Bill Tweeddale January 3, 2016 - 7:02 am

As kids, we used to think it was great fun to ride the Culver Shuttle, or Toonerville Trolley as we called it. We’d sneak on the D train at the unmanned end of the Avenue I station, ride it to Ditmas Ave, and then ride back and forth on the shuttle between Ditmas and 9th Ave. all afternoon long. We could look out the front window, and sometimes the motorman would let you stand in his compartment. That was a long time ago…

Kiwiwriter January 8, 2016 - 1:45 pm

Sounds like an excellent way to spend afternoons as a kid.

That was the City’s definitive “Toonerville Trolley.” They didn’t even bother to maintain it, letting it fall apart.

During the 10 years between closing and demolition, they didn’t secure it, either, so I was able to go up there three times and prowl around the abandoned line. Sadly, the 13th Avenue Station headhouse was converted into a shooting gallery by local junkies, replete with mattresses, but they used it at night, I was there by day.

The bocce ball players were still hard at their game on the tracks on the surface. All of that is gone now — even Ditmas Avenue has a back fence. All that’s left is the 9th Avenue underground station, used in “Crocodile Dundee.”

Gary Fonville January 3, 2016 - 4:22 pm

I remember riding the D from 155th Street/8th Ave in Harlem all the way to Coney Island without having to transfer to another train. As the train ran from W.8th Street to the terminus, Coney Island, all the rides were in plain view. I couldn’t wait to get off the train and go to the amusement park and the beach.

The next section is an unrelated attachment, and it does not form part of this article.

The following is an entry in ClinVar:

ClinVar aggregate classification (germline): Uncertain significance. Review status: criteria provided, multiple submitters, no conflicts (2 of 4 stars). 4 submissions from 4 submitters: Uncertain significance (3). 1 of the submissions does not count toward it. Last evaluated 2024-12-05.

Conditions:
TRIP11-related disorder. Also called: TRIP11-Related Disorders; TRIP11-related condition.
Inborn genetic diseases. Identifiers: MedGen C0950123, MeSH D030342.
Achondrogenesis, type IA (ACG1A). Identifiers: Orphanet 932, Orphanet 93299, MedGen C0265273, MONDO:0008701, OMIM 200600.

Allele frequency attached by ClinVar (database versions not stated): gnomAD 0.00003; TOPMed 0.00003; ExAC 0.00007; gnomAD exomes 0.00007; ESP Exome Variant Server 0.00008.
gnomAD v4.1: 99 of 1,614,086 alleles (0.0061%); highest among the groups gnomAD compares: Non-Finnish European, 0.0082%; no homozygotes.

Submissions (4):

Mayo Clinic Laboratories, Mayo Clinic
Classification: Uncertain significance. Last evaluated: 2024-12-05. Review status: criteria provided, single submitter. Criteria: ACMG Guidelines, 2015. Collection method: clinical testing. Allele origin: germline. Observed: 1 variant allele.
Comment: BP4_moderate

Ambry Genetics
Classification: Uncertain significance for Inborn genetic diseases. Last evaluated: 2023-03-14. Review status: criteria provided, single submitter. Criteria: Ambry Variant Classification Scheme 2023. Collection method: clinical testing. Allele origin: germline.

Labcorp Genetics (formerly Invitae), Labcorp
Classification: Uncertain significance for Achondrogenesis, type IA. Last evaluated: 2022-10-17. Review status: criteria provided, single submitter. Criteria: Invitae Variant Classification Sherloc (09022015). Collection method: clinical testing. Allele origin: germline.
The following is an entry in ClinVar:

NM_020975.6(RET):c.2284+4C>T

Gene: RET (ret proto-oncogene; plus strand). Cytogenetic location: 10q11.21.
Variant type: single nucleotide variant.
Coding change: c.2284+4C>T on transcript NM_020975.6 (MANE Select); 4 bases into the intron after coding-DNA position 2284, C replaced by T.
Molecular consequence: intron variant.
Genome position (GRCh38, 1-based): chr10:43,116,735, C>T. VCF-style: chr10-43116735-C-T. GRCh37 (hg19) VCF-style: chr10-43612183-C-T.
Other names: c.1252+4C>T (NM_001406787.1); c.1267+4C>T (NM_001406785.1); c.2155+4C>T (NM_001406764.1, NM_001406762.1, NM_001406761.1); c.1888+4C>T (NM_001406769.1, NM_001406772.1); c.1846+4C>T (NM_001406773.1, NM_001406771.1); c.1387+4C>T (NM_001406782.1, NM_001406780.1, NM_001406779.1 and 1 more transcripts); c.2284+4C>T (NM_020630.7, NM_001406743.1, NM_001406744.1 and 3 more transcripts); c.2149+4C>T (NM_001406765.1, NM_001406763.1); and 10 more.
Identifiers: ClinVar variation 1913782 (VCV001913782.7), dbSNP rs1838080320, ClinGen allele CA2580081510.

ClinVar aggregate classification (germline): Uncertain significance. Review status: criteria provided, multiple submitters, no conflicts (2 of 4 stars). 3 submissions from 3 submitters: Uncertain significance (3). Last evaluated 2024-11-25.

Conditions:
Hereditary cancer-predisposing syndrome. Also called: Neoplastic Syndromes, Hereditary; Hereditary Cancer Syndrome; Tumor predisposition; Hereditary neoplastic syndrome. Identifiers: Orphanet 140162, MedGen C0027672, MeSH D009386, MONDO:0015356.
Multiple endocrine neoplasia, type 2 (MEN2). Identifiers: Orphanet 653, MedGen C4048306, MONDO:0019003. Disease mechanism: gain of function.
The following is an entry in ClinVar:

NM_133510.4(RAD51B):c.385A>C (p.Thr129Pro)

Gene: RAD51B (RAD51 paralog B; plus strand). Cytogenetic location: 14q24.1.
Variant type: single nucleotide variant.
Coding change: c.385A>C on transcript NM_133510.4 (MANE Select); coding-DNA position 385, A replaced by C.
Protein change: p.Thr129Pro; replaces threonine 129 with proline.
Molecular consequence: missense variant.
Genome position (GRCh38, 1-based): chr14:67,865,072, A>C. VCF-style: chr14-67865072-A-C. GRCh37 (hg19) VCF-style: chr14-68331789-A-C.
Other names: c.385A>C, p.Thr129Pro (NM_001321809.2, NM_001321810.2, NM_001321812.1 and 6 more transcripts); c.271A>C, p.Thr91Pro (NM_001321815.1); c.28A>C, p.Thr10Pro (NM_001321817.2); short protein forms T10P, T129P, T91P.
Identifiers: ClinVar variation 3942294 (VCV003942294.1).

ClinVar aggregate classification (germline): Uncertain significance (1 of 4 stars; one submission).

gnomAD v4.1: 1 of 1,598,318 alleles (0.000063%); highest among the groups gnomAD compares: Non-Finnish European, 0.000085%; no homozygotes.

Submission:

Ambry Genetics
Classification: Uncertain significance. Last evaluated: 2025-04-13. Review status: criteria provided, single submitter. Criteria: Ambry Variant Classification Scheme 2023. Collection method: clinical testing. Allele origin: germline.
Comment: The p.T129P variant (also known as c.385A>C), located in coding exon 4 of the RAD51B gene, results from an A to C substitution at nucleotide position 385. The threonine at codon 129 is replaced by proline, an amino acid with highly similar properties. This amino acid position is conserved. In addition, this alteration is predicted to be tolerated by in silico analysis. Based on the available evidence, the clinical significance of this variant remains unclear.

Josh Lecar January 4, 2016 - 9:56 am

Didn’t the SBK-NYCTA connection continue to exist within the waterfront area even after the rest of the line along McDonald Avenue was removed in the early 1980’s? I thought that NYCTA actually took over the remaining SBK diesel equipment and that there might still be a short connecting line between the freight tracks on Second Avenue and the subway storage yard at 39th Street to the east of the former Davidson Pipe yard near Fourth Avenue. That was (or is still?) used for equipment moves when subway cars were reconditioned at the former Brooklyn Army Terminal building.

Jim Beau January 4, 2016 - 11:36 am

The SBK was still running on the tracks down the middle of McDonald Ave. after 1978- because one night in either 1979 or 80, I was exploring the area and walking down McDonald, and actually saw a train go by on them, pulled by a diesel- so must’ve stoipped operations in 1980.

Larry January 4, 2016 - 12:01 pm

I remember the ramp from Church Ave IND station was pre-built almost all the ways up to the Culver EL. I understood the War delayed the completion of the connection and the demise of that short part to 9th Ave…..Funny how the BRT, later BMT ,was an assortment of the old pre 1900 Els and Surface trains and didnt really expand until the Dual Contracts and underground subway construction.

gisele June 5, 2017 - 6:08 am

how can we apply for the apartment’s

Chickie Votino January 19, 2019 - 6:09 am

A Brooklyn gal
I loved the theater at church ave
Their was a bank on the corner